336 Hood to Dunk
Memorandum BERLIN, 31 December 1946
With reference to your memorandum ER.46/19/1/2 on the subject of German reparation deliveries to Australia , enquiries made in Berlin indicate that the position is now somewhat different from that existing at the time of the resolution of the Assembly of the Allied Reparations Agency quoted in your memorandum.
2. According to the Reparations Deliveries and Restitution Division of the Control Commission, the principal cause of earlier delays in the delivery of reparations allocations was the necessity of obtaining an agreed quadripartite valuation of plants. It is stated, however, that this has now been overcome and that valuation is now ahead of allocations. No further delays should therefore arise on this score.
3. The Reparations Division have stated in reply to representations made on behalf of Australian deliveries that they are well aware of the need for quicker delivery and recognise that the machinery allocations, in particular, to be of any real use should be effected now and not at some indefinite time in the future. Representations to the same effect have been made also by other recipient countries. The Division has therefore undertaken to make every effort to expedite deliveries. The chief difficulty at present is lack of competent labour for the dismantling of plants. A large proportion of the labour used is unskilled and over the useful age limit. Owing to the destruction of factories much of the work has to be carried on in the open and is consequently liable to interruption during periods of severe weather such as has been recently experienced.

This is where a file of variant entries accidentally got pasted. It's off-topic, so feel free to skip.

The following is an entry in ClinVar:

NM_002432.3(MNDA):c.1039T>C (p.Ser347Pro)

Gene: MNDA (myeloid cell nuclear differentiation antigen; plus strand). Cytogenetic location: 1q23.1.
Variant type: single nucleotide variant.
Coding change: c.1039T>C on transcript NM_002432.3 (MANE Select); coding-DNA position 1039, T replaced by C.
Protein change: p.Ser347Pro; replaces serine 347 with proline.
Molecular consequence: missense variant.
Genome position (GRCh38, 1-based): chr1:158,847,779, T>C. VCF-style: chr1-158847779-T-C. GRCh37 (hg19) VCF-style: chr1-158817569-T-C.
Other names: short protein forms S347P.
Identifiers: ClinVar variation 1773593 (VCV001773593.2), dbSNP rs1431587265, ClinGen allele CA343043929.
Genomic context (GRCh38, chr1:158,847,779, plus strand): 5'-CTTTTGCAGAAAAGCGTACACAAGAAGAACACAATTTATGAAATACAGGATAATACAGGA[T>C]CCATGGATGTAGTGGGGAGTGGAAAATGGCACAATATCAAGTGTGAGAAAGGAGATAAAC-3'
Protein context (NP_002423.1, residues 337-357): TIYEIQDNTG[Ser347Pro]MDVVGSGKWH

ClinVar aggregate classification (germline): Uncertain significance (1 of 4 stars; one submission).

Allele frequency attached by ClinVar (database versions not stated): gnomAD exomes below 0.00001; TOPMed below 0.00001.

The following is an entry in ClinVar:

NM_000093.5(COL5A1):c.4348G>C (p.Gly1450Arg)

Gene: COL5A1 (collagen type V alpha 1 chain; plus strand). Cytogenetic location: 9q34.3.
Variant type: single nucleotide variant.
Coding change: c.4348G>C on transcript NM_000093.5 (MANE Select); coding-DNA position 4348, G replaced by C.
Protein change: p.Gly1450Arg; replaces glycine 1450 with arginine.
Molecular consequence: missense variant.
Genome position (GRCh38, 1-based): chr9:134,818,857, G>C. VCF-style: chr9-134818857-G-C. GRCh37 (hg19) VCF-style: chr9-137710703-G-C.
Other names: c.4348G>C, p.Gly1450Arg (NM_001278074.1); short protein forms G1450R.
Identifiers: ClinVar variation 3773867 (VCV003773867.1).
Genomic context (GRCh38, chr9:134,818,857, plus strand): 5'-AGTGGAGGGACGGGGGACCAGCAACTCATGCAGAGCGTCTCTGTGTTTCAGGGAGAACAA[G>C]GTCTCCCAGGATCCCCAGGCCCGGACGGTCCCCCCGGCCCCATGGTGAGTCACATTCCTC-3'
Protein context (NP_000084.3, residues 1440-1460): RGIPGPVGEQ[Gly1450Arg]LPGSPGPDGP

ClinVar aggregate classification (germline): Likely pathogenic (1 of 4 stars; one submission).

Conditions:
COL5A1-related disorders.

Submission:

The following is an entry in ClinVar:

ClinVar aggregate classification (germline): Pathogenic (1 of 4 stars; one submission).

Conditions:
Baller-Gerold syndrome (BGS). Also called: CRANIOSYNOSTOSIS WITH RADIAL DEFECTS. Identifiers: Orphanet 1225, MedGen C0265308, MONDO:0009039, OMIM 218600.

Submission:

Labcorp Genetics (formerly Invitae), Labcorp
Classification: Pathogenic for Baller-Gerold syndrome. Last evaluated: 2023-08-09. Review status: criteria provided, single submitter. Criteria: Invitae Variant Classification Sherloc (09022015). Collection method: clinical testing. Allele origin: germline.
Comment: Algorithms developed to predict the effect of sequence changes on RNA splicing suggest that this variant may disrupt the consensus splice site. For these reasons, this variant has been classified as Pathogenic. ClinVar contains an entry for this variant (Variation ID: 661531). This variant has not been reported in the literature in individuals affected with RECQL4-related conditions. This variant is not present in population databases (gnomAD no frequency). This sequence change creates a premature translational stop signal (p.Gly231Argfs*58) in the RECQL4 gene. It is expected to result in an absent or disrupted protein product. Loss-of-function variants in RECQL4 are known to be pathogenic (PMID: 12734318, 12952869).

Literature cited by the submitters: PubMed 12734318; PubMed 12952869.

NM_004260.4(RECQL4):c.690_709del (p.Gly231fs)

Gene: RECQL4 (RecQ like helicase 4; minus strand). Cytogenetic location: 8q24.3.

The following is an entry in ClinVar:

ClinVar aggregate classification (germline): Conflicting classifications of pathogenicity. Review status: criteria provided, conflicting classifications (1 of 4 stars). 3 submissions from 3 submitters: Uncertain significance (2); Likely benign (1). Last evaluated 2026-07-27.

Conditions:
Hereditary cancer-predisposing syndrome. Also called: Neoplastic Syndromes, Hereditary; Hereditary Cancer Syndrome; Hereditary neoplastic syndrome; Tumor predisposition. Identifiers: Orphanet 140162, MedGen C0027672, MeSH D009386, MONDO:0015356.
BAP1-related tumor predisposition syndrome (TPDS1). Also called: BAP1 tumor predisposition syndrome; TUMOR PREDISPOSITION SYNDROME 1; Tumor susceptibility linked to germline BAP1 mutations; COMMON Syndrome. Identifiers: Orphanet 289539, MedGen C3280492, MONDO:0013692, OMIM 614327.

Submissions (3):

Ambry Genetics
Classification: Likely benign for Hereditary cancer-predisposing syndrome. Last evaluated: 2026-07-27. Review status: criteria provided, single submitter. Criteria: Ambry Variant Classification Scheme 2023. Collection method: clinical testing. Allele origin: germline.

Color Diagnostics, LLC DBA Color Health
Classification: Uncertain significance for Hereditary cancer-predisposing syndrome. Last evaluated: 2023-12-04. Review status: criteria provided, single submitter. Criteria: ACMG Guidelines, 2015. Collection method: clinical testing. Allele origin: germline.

4. The actual position regarding Australian deliveries is stated to be that one collection of items has already been despatched , a second is now being assembled, while it is hoped that a third will be ready by next April. The Division states however that because of labour difficulties it may not prove possible to keep to this target date.
5. In view of the delays which have already taken place, the Reparations Division stress that countries such as Australia urgently requiring certain special equipment should take advantage of the interim arrangement proposed by the United Kingdom Government for the immediate distribution of plant and equipment from the British zone on a unilateral basis. Some account of this scheme is contained in Berlin Despatch No. 10/46 of 13th December last. 
6. In accordance with the terms of your memorandum pressure will continue to be exerted on the authorities here with a view to securing the earliest possible delivery of Australian allocations.
In view of the circumstances mentioned above, however, and especially until the outcome of the new British proposal is known, it is not considered that any useful purpose would be served at this stage by formal representations to the Governments members of the Allied Control Council for Germany.
7. A copy of this memorandum has been sent to Dr. E. R. Walker in Paris.
J. D. L. HOOD Political Adviser